South Africa court ruling paves way for trial into 1971 killing of black activist
Ahmed Timol was among 73 to die in police custody from 1963-1990
A former South African police officer will face trial over the 1971 killing of an anti-apartheid activist after a court ruling that could lead to the prosecution of similar crimes .
The high court in Johannesburg on Monday dismissed 80-year-old Joao Rodrigues's application for a permanent stay of prosecution.
An inquiry had been reopened into the death of Ahmed Timol, who police said jumped to his death from a Johannesburg police station where opponents of white minority rule were often held.
Timol's family argued he was tortured and killed. A court agreed, saying evidence suggested that Timol was pushed out the window, and paving the way for Rodrigues to face trial. Rodrigues has said the activist dove out of the window before he could stop him.
A National Prosecuting Authority spokesperson said Monday's ruling affirms that people who committed crimes during the apartheid era cannot dodge prosecution on the basis of how long ago the crimes took place.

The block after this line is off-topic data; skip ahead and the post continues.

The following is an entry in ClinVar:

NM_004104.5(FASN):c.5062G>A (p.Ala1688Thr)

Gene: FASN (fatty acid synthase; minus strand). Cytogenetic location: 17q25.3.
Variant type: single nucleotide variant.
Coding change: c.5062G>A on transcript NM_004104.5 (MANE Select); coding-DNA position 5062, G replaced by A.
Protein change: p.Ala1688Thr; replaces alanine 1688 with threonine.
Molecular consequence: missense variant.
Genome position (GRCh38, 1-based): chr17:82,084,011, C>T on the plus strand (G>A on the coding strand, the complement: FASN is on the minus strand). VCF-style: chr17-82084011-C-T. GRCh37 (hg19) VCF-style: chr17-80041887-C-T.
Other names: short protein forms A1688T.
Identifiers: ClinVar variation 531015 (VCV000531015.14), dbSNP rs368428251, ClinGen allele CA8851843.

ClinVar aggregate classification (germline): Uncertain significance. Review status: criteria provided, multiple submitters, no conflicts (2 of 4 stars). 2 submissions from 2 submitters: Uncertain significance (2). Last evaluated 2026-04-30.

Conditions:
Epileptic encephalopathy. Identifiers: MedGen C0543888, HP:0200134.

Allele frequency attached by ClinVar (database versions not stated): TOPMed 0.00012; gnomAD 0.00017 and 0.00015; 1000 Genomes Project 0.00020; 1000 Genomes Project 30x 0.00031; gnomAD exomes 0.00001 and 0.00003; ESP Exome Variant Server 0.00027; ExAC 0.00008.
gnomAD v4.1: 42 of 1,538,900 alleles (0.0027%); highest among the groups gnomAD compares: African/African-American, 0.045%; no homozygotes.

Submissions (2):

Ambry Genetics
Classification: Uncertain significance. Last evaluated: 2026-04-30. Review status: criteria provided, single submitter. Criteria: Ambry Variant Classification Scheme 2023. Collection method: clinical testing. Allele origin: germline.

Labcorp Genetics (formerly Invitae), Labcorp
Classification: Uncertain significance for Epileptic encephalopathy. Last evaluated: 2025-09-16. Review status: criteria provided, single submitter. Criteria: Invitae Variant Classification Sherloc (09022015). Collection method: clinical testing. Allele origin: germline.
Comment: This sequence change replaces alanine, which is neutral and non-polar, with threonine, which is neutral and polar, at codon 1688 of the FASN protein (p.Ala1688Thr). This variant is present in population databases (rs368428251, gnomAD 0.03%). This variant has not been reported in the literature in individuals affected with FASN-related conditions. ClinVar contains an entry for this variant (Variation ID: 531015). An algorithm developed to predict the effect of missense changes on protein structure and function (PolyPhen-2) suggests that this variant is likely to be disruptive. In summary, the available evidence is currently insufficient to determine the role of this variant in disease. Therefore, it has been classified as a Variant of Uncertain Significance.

The prosecuting authority now should pursue perpetrators of other apartheid-era crimes, said the Southern Africa Litigation Center (SALC), which made submissions in the Timol case.
"I'm hopeful that this case will pave the way for other such crimes to be prosecuted," SALC's Kaajal Ramjathan-Keogh said.
Reconciliation commission listed hundreds of cases
Timol's nephew, Imtiaz Cajee, said his family was fortunate to have Timol's inquest reopened. He also urged the NPA to prosecute similar cases in which families of victims had not found justice.
Timol was one of 73 political detainees who died in police custody in South Africa between 1963 and 1990. A small plaque inside the lobby of the Johannesburg building where Timol died lists their names. White minority rule ended in the country with all-race elections in 1994.
Nearly 300 apartheid-era cases had been referred to the NPA for prosecution by the Truth and Reconciliation Commission, which was chaired by Nobel Peace Prize winner Desmond Tutu and investigated apartheid-era atrocities and granted amnesty to some accused perpetrators.
Other apartheid-era police officers implicated in Timol's death have died over the years.